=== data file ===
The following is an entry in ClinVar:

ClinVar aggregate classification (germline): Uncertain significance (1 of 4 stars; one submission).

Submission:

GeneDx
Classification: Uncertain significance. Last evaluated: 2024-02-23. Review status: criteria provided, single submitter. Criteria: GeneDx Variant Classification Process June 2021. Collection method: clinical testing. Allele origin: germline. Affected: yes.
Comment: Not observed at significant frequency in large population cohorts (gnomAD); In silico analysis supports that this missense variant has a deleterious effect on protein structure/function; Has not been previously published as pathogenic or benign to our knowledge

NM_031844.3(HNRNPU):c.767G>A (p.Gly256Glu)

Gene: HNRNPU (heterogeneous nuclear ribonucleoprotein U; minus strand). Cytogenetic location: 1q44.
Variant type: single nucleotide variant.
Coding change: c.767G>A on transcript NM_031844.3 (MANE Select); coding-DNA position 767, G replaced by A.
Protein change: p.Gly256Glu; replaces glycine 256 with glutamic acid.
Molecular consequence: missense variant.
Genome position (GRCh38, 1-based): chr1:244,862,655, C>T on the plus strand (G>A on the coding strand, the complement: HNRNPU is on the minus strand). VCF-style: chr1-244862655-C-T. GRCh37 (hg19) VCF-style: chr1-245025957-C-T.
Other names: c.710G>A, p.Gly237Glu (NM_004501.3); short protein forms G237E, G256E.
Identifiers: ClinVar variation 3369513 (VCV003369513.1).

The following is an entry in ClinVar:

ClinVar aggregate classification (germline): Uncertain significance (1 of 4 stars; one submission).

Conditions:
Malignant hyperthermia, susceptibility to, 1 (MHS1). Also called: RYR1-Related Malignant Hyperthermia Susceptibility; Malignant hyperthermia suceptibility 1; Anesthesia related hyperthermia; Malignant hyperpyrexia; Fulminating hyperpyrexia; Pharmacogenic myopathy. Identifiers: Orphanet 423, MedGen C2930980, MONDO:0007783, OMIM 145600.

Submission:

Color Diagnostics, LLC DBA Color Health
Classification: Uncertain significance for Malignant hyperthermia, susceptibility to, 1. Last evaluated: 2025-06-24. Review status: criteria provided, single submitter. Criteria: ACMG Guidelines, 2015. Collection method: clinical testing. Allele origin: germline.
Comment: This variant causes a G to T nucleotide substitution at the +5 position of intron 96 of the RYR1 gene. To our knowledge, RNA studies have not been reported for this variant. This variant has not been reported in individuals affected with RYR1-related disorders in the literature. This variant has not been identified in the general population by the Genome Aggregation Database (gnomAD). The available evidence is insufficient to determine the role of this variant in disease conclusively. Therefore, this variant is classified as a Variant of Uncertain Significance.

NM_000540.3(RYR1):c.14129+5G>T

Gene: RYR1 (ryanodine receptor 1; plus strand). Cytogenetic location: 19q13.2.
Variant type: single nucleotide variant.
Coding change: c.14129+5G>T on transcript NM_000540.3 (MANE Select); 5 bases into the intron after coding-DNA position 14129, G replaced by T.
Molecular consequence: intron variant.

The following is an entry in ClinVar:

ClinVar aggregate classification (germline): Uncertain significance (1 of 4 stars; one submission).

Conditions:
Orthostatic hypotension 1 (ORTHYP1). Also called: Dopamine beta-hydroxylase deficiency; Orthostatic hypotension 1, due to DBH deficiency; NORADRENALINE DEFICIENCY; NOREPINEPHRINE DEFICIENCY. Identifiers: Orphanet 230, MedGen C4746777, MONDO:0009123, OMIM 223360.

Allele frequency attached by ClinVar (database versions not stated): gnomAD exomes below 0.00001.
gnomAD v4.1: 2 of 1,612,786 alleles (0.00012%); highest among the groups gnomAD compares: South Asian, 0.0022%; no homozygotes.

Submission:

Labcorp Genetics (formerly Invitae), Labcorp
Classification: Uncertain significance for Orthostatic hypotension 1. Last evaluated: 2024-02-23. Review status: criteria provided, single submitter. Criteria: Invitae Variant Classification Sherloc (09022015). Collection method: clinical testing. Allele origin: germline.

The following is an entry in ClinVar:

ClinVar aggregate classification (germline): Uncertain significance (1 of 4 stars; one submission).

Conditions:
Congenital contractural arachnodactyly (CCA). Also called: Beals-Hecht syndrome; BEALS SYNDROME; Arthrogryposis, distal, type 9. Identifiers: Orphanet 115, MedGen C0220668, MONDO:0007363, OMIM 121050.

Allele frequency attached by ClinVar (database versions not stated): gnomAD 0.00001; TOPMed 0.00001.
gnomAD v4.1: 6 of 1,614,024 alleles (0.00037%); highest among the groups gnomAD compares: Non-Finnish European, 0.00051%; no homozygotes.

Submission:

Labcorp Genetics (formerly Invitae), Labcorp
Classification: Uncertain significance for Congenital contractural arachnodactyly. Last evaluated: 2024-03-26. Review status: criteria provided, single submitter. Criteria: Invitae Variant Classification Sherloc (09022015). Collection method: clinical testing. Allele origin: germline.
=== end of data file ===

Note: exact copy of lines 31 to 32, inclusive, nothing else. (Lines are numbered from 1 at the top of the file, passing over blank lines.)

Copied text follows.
Conditions:
Orthostatic hypotension 1 (ORTHYP1). Also called: Dopamine beta-hydroxylase deficiency; Orthostatic hypotension 1, due to DBH deficiency; NORADRENALINE DEFICIENCY; NOREPINEPHRINE DEFICIENCY. Identifiers: Orphanet 230, MedGen C4746777, MONDO:0009123, OMIM 223360.